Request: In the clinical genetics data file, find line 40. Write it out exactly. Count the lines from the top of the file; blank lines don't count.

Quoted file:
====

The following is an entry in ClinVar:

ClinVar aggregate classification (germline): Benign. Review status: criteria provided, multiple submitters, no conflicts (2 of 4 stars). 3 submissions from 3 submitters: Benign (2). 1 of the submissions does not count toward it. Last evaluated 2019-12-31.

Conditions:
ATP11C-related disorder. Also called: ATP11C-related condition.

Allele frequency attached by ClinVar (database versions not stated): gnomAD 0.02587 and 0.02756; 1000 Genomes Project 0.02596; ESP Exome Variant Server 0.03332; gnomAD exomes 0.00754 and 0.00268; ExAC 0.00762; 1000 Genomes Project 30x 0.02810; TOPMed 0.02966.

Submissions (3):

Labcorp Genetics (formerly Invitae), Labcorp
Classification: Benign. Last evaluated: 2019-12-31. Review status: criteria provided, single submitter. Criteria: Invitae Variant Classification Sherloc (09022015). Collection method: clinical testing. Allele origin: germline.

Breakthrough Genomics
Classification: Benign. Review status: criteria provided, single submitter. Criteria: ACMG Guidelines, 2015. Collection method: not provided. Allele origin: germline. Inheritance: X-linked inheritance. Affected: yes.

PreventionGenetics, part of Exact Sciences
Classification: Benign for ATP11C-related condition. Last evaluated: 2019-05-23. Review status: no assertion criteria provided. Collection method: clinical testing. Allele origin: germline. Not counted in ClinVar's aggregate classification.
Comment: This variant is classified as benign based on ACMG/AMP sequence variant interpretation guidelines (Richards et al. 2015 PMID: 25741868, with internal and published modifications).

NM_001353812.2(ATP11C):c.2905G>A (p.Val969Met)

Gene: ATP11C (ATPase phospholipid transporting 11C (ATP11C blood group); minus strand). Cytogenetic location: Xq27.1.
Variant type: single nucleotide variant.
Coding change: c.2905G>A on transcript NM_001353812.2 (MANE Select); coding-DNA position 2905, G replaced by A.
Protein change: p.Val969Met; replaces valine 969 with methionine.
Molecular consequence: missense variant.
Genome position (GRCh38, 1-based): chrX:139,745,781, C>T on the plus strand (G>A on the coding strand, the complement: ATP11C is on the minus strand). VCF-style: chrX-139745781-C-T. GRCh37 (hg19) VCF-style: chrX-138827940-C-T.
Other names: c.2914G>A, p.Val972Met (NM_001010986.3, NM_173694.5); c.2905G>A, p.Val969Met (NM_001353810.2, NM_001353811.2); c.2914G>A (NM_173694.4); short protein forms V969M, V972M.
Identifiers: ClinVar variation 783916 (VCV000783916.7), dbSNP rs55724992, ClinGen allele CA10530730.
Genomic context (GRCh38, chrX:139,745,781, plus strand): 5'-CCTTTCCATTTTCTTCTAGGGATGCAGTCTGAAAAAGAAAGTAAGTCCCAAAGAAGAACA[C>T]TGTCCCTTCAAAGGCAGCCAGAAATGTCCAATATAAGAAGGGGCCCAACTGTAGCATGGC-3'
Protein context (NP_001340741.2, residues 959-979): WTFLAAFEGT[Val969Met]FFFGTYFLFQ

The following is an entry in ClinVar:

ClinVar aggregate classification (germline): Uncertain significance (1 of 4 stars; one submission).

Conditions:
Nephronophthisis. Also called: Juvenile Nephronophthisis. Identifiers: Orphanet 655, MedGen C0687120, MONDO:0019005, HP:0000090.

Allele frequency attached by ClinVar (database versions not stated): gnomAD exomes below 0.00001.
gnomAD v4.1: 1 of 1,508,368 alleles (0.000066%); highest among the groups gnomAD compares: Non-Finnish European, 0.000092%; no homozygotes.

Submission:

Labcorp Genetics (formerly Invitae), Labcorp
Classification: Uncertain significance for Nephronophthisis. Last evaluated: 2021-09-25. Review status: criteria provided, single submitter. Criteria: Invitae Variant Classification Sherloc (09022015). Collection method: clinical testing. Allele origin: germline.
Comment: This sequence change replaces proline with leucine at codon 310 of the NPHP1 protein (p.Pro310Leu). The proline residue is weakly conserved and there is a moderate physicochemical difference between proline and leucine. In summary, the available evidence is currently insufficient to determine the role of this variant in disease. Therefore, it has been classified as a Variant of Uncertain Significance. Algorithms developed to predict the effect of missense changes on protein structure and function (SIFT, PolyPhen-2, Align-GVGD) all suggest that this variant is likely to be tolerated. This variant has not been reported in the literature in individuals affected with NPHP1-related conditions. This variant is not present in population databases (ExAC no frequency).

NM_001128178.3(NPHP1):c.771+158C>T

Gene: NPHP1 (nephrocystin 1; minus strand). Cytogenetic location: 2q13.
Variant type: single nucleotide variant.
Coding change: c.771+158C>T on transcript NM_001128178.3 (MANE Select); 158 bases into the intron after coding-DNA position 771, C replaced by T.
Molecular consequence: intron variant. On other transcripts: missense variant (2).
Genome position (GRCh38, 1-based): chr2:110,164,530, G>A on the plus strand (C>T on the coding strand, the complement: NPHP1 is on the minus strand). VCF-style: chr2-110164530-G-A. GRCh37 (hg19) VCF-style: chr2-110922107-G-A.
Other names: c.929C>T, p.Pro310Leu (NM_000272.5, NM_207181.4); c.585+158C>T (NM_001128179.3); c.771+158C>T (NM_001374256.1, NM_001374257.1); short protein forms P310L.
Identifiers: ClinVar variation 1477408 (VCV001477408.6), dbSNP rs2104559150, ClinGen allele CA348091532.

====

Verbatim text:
Genome position (GRCh38, 1-based): chr2:110,164,530, G>A on the plus strand (C>T on the coding strand, the complement: NPHP1 is on the minus strand). VCF-style: chr2-110164530-G-A. GRCh37 (hg19) VCF-style: chr2-110922107-G-A.